Yes, a C-note for a lighting tool is real money. On the other hand, these are real lights, not the alkaline battery-powered toys found in big box hardware stores.

First up, both lights use a relatively new (to me) 21700 size lithium rechargeable battery. The bigger cell provides a lot of current to generate a lot of light, and they’ll run quite a while on a charge. Don’t be surprised to see this 21700 cell become the new norm in high-performance lights.

The other thing they share: scalloped bezels for DNA core-sampling of bad guys’ tissue when necessary. These are both smoother and more rounded than I’m used to, but sharper bezels (like those on EagleTacs) wear holes in your pants. Also, as we’re comparing/contrasting the two, Mr. Fenix has a smaller body and is a smidgen lighter in weight than the Olight.

Here are the pros and cons of each of the lights after carrying them in opposing rear pockets for a couple of weeks.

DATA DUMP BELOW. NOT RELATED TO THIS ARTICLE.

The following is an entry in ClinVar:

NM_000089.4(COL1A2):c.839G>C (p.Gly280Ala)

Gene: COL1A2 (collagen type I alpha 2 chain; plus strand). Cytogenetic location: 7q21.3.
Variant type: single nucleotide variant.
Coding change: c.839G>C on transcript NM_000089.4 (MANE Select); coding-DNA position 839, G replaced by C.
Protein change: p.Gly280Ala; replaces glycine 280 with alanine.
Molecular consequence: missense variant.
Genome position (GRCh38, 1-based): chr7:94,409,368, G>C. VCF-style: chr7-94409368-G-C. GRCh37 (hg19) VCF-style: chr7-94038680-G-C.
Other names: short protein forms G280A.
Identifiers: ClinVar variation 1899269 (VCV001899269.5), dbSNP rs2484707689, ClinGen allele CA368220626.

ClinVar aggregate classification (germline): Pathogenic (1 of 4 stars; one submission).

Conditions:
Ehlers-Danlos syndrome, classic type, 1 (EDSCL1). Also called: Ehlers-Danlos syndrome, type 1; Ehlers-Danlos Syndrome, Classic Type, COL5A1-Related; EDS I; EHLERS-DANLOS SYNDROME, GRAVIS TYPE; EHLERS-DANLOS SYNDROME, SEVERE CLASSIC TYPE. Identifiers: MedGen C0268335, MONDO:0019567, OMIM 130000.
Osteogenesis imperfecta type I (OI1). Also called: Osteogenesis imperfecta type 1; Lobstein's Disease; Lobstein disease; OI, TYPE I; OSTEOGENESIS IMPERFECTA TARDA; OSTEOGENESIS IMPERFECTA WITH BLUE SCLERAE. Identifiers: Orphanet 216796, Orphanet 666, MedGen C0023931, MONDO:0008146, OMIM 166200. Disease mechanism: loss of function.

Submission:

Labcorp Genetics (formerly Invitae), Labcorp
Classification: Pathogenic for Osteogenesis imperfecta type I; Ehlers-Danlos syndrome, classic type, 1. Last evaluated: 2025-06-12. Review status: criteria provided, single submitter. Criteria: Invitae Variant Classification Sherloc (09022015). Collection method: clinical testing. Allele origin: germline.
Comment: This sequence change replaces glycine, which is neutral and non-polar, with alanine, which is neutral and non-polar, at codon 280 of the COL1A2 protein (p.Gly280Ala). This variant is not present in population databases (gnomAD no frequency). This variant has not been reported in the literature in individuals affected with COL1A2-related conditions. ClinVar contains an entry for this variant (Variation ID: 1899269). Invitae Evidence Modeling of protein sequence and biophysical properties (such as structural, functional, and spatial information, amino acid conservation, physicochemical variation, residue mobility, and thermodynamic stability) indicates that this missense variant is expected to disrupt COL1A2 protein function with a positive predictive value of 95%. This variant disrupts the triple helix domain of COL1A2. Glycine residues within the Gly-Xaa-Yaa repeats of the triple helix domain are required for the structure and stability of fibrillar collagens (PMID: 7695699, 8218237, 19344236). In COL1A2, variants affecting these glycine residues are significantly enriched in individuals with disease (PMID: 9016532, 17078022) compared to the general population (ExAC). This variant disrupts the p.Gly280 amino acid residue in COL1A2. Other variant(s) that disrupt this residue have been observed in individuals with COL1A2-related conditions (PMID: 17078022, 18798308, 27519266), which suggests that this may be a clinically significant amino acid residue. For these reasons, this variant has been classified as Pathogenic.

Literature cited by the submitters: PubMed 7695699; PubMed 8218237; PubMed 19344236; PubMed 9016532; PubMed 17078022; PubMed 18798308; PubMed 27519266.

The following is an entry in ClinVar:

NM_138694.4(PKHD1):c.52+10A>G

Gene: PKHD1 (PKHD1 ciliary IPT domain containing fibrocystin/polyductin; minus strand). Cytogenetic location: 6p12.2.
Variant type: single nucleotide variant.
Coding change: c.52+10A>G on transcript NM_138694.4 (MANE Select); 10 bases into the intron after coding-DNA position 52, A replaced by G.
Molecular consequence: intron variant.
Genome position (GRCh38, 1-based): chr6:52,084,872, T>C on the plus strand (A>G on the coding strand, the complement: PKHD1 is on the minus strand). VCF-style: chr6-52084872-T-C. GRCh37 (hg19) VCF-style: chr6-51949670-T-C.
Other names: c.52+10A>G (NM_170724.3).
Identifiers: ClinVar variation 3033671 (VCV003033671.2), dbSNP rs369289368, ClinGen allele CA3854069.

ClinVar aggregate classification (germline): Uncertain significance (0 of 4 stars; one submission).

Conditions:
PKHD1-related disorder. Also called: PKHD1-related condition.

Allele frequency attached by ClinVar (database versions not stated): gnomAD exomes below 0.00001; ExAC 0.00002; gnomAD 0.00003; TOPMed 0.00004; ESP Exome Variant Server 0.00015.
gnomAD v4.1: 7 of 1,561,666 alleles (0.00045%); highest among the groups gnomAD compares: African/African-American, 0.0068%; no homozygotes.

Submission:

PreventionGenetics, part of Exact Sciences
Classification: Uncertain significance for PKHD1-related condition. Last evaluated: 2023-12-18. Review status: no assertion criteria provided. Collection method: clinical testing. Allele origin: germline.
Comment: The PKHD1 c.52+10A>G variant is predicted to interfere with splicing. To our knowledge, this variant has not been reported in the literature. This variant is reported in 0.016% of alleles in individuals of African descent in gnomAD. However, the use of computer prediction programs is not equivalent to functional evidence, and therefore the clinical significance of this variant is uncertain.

Olight

A soft touch of the tail switch gives 300 lumens and a harder press gets you 2250 lumens for a couple of minutes before it rolls back to about 1000 to avoid overheating. It’s super easy to recharge with the proprietary Olight magnetic cap. I love that. It also vibrates momentarily upon activation when the battery falls to 30% capacity. Love, part II.

Criticisms: It’s a bit on the large side and heavy for a pocket light…to put it charitably. I’m used to carrying fairly big flashlights, but not everyone wants this much bulk clipped in their pocket, especially if you wear jeans. (Ahem, is that a flashlight in your pocket?) Ladies are not going to want to put this monster in their purses, either.

Another gripe: the beam is also a great deal tighter than I prefer.

But here’s the biggest complaint, one that borders on a deal-killer for tactical use. If you don’t hold your momentary press long enough (about a second) you may enter into the “hard” stay-on mode that requires a second press to extinguish the light.

When this failure to turn off happens, no matter what you’re trying to do, the Olight harshly resets your OODA loop. That would be no bueno in a gun fight, both from the distraction angle and how lights can become bullet magnets.